He tried to sound matter of fact. "She had an awful lot to
do. She said she'll call you this week." He knew he sounded apologetic
and he felt himself growing angry. Besides, he hated lying. What May
had really said was, "I don't mind you going to see your mother, but I
simply don't want to go. We can't get along, so why make
She was right, of course, but still she could have come with
him for an hour to avoid this. He heard the voices of some people who
were standing in front of the apartment house. A girl laughed.
"I don't know what she's so busy about," his mother said.
"She hasn't any children to look after. What is she so busy
"How should I know," Robert said, and knew it was the wrong
thing to say.
His mother sat up straighter in her chair. "How should you
know?" she repeated. "Well, please tell me who should?"
"Look," he said. "Don't worry about May."
"I'm not worried. I'm just asking a question. Is there any
law against that?" She was using that cold, polite tone which always
"What are you so concerned about May all of a sudden?" he
demanded. "She's fine. She just couldn't make it."
"You needn't shout," his mother said. "If May can't find
time to come over, you needn't shout at me." She looked less tired now
than when he had come in. The people in front of the house had gone
He waited a moment, and then he said carefully, "Have you
heard from Harry?" Harry was his older brother who lived in Chicago. He
was a successful insurance man, and it was one of his mother's favorite
She immediately went into a detailed account of Harry's last
letter. Robert smoked and only half listened. Harry was the good son.
Wrote every week. Sent presents, too, at the right times. It was easy
being a good son in Chicago. Sometimes he wished he and May lived in
California. The warm September night was tempting through the open
windows. It was dark and quiet, and he wished he could just get into
his car and drive somewhere. His mother went on talking about Harry,
and he nodded, hoping she would be in a better mood by the time she
Harry writes you haven't answered his last letter," she
said. "Why haven't you answered it?"
"I'll answer it this week, " Robert said. "I've been
"Everyone's busy in your house. You don't seem to have time
for anything." His mother shifted restlessly in her chair. "Seems to me
you can find a few minutes to write to your brother."
"You're right, " he said. "You're absolutely right."
"I shouldn't have to tell you these things. What are you so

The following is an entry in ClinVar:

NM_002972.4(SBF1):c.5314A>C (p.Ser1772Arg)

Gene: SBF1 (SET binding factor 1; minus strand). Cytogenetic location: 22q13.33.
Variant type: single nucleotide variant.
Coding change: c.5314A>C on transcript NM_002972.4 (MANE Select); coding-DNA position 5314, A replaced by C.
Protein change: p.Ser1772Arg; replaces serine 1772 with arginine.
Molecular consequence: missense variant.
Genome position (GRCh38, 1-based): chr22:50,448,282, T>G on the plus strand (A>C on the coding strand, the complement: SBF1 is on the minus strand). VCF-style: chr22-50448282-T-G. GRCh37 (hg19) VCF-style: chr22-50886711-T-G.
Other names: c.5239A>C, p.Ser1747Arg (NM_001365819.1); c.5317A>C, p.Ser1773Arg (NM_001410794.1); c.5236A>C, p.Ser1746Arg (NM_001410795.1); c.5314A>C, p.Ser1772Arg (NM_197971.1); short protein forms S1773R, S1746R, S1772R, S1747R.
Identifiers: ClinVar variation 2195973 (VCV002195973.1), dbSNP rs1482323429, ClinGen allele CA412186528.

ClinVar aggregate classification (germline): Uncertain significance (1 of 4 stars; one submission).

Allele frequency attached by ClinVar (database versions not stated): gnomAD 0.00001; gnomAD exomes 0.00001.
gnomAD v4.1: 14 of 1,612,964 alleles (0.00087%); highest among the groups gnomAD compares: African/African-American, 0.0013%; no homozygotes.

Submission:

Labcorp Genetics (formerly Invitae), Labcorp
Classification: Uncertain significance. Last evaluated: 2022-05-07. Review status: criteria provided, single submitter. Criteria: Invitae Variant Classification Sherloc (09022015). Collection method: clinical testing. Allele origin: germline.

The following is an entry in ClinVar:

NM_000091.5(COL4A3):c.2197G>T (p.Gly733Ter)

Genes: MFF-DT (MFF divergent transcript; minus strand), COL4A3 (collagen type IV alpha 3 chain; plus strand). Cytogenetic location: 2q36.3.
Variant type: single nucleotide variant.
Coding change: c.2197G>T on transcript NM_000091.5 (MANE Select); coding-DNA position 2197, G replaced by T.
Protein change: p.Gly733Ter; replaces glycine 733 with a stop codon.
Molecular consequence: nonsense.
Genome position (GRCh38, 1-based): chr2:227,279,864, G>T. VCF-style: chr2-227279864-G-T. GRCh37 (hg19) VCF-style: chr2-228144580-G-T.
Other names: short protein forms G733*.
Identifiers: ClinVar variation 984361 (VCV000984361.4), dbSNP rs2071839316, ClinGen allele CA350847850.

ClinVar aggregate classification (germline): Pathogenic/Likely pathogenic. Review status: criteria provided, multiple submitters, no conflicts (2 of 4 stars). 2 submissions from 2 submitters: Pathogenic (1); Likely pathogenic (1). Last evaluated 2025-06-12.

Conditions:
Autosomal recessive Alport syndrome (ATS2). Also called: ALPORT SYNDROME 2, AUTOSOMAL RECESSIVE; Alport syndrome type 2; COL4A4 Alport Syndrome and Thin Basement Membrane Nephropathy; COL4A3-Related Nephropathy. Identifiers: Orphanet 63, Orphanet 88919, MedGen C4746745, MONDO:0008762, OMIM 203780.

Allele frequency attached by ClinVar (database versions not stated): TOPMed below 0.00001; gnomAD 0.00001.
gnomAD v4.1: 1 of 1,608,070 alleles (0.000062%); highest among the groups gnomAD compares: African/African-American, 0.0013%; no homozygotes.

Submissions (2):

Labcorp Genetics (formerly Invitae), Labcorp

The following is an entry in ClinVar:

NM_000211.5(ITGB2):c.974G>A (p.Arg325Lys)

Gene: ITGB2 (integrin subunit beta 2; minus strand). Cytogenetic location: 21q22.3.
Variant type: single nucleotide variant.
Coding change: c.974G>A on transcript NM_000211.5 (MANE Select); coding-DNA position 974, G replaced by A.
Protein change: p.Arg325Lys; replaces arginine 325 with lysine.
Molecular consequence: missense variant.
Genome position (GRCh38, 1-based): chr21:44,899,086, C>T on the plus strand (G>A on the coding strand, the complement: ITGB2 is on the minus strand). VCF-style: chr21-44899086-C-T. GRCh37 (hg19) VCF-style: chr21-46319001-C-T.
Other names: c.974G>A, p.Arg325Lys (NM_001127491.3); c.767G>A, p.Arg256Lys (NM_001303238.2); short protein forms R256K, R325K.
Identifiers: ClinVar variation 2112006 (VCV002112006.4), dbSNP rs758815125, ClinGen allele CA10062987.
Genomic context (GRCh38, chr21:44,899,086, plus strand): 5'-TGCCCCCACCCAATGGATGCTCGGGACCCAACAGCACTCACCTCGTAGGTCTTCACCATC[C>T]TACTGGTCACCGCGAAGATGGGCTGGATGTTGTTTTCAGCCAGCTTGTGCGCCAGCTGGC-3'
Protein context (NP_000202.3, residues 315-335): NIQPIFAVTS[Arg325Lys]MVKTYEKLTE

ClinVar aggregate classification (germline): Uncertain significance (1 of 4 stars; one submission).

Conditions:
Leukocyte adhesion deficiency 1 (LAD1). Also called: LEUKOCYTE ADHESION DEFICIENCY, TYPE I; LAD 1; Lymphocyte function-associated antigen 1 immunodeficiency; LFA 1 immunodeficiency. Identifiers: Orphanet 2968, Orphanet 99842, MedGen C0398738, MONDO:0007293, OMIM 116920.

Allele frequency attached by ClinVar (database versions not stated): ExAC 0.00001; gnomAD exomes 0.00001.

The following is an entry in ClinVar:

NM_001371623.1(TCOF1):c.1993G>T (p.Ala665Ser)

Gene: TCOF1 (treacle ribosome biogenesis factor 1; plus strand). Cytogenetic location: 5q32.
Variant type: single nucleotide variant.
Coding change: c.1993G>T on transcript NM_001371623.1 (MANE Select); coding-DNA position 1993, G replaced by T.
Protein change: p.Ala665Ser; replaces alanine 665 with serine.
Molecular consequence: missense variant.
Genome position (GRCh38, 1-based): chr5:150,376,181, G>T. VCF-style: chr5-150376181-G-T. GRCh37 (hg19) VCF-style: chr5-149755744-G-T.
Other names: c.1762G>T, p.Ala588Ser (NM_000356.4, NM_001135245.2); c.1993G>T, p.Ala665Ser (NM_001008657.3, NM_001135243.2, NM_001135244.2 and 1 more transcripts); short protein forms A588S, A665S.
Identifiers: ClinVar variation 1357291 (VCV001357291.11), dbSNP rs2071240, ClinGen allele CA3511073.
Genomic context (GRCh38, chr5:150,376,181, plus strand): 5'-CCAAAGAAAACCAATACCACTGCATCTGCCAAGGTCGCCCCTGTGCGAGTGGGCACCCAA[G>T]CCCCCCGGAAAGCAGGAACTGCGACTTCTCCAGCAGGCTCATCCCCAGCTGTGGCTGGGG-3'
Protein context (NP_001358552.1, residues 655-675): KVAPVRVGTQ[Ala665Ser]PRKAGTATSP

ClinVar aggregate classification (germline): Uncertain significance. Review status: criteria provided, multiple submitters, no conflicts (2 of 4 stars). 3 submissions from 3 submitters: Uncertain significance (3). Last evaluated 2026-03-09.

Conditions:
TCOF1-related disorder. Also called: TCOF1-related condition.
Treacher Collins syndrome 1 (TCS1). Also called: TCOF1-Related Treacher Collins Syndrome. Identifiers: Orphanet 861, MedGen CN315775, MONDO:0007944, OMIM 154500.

"I work," he said. "I work hard. Being in the automobile
business is a full-time job."
"You do look tired." She examined his face critically. "Have
you lost weight? You can't afford to lose weight with your
"I'm fine," he said. "Everything is fine, I just don't have
time for a lengthy correspondence with my brother."
"May should give you vitamins."
"Leave May alone. She feeds me fine. She's a good cook.
"You still look thin to me," his mother said.
"So what do you want me to do," he demanded. "Buy a coffin?"
No matter how hard he tried, it always came out wrong.
His mother's eyes widened. He stretched his long legs out
defiantly to cover his embarrassment. The warm night breeze came into
the room. A car honked raucously.
"What kind of a way is that to talk to me?" she asked. "What
kind of a way is that to talk to your mother?"
How many times had this happened in the past? How many more
times would they go through these scenes? She was still using the same
words she had used when he was twelve. Here he was thirty-three and
married, and she was still at it. And he hadn't learned yet how to be
"If you buy any coffins," she was saying, "you'll he buying
mine. Or perhaps you won't have time for that, either. You don't have
to come here and do me any favors. You show up once a week and think
that's enough. You sit and look at your watch, and you think you're
doing someone a big favor. If Harry were here, things would be
different, believe me."
He stared at her thin, angry face, and he hated this woman
who nagged and accused, and made him go home and fight with May. Every
time he came back from his mother's he had trouble. He hated her for
being able to confuse him and make him lose his temper.
"If Harry were in New York, I wouldn't be alone. I wouldn't
have to sit here alone and wait for you to visit me."
The pain he felt made him shout, "Then go live in Chicago!
If Harry is such a good son, then let him send you the money and go
live with him."
He stood up and pulled on his jacket. "Every time it's the
same thing. You're never happy unless you have a fight."
His mother looked very small in the overstuffed chair.
"I'm going home," he shouted, "to a little peace and quiet."
He strode out of the room and slammed the front door as he left.